The ongoing decentralization reform process, which transfers more powers and resources from the national government to local communities, also offers civic activists and ordinary citizens a window of opportunity for engaging in local politics and policymaking.
These trends in Ukraine’s civic activism challenge the arguments that post-communist civil society has been weak due to a low level of citizen participation in civic associations and that this weakness may hamper democratic consolidation.3 They also challenge the assumption that civil society in post-communist states is made up of little more than professional nongovernmental organizations driven by Western donor money and detached from the society at large.4
Nonetheless, serious concerns about the health and the impact of Ukrainian civil society persist.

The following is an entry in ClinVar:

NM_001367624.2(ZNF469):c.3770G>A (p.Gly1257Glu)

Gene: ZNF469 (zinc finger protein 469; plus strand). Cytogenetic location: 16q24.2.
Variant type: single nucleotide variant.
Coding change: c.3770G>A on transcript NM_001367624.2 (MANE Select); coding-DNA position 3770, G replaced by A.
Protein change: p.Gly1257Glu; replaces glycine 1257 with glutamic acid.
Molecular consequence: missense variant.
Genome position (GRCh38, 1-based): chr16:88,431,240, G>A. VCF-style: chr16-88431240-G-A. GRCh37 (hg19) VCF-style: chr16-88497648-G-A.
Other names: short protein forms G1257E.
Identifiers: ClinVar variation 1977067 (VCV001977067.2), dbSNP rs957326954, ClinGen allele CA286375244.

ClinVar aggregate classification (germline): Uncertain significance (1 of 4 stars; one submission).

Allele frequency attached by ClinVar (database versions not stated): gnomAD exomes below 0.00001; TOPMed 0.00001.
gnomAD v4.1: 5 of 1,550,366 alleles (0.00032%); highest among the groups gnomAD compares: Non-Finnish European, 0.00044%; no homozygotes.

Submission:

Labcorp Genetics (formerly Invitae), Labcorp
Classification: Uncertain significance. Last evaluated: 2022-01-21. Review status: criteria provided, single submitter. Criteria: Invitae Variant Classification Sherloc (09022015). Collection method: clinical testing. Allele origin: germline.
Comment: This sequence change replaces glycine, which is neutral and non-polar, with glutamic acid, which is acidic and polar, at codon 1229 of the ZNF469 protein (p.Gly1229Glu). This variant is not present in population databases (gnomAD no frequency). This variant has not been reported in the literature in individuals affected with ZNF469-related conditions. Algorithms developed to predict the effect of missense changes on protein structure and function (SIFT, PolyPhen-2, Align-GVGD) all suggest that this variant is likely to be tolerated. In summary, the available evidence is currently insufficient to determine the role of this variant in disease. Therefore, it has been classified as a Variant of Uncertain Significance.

To start with, post-Euromaidan civil society in Ukraine cannot be seen exclusively as a boon for democracy. The Euromaidan legacy also includes the use of violence by civil society actors, though only a small share of Euromaidan protesters resorted to violence against police forces. Moreover, the use of violence did not split the protest movement but rather solidified it and produced a new ethos of more radical civic expression.5 Additionally, anti-Maidan activists (a movement against the Euromaidan) resorted to violence in Kyiv and eastern and southern cities in Ukraine. The Euromaidan, followed by Russia’s annexation of Crimea and the hybrid conflict in eastern Ukraine, has consolidated radical nationalist and far-right groups that promote religious and ethnic intolerance. These groups engage in violent acts against those they consider enemies of Ukraine’s traditional values, including leftist groups, feminists, members of the LGBT community, Roma, and refugees. But their political success has been very limited so far.6